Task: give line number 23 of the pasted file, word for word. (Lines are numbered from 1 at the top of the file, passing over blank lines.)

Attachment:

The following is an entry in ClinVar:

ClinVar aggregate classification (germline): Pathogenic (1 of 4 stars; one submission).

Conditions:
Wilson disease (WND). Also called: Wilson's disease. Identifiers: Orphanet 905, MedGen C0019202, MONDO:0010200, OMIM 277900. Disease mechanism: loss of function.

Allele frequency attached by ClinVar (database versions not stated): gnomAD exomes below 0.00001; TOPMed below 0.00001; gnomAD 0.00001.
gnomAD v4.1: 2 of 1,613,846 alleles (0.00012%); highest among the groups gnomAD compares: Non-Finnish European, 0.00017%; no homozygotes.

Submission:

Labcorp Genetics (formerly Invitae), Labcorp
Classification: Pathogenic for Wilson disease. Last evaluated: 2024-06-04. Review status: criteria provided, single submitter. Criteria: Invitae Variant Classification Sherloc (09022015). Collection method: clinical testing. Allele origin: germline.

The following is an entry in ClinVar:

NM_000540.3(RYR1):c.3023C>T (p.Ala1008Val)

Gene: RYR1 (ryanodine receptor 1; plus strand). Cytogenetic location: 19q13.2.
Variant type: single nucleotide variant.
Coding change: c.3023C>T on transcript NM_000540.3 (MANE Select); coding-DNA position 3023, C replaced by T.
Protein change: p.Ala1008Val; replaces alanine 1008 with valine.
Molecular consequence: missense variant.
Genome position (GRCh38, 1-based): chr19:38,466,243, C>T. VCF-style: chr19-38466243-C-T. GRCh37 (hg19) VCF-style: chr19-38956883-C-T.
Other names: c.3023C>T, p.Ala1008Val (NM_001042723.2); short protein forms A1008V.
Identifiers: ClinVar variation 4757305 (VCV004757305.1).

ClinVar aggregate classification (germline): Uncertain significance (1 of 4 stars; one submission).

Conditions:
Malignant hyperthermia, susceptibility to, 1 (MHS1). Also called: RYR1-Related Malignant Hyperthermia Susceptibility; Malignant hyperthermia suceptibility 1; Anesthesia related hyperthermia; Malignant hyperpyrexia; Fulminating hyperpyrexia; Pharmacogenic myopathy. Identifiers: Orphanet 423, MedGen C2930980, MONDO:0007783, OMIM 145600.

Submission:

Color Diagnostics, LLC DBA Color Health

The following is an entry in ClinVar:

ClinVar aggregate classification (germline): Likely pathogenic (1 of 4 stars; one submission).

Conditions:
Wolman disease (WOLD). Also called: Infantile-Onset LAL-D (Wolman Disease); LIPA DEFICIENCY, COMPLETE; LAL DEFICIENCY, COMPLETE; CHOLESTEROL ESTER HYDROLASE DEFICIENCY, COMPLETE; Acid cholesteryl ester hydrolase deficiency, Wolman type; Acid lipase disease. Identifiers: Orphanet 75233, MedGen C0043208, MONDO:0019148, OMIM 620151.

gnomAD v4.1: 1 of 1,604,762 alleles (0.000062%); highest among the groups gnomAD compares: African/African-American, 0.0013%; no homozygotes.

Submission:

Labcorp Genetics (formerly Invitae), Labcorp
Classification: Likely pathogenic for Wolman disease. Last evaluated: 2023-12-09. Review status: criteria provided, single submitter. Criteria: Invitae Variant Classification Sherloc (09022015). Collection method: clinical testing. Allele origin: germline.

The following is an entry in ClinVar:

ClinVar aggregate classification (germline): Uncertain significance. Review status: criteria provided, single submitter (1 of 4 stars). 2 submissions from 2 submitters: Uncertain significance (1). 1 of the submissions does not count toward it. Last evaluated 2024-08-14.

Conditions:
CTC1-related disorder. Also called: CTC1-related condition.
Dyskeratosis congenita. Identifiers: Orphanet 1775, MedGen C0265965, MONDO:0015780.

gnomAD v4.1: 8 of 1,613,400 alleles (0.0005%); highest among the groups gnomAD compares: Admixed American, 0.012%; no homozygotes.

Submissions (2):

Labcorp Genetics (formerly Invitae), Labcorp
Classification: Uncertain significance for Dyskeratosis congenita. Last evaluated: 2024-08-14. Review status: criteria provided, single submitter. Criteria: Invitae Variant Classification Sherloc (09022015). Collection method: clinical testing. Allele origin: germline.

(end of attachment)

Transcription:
Submission: